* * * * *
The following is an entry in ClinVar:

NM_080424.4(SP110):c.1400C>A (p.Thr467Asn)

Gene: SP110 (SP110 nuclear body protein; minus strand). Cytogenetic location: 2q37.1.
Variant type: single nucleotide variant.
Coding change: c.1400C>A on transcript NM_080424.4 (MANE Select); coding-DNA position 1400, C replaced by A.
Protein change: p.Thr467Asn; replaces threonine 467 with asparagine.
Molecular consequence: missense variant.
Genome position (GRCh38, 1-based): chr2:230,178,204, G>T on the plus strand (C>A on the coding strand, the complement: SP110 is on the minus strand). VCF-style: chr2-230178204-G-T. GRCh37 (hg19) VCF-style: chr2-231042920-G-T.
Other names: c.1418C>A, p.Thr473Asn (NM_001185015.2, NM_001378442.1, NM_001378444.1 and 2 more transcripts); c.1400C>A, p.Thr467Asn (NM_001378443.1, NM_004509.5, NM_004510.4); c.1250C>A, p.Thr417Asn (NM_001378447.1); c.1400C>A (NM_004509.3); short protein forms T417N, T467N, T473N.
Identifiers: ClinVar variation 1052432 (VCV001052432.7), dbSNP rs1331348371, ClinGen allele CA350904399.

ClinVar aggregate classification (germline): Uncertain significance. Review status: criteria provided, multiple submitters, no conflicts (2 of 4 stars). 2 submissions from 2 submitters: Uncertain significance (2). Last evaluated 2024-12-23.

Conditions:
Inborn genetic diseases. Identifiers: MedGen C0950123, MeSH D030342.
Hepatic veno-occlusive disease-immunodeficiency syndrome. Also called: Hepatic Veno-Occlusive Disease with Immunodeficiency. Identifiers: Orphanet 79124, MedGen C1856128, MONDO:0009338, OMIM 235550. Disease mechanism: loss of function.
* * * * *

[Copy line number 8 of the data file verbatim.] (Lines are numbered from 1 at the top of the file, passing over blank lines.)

Genome position (GRCh38, 1-based): chr2:230,178,204, G>T on the plus strand (C>A on the coding strand, the complement: SP110 is on the minus strand). VCF-style: chr2-230178204-G-T. GRCh37 (hg19) VCF-style: chr2-231042920-G-T.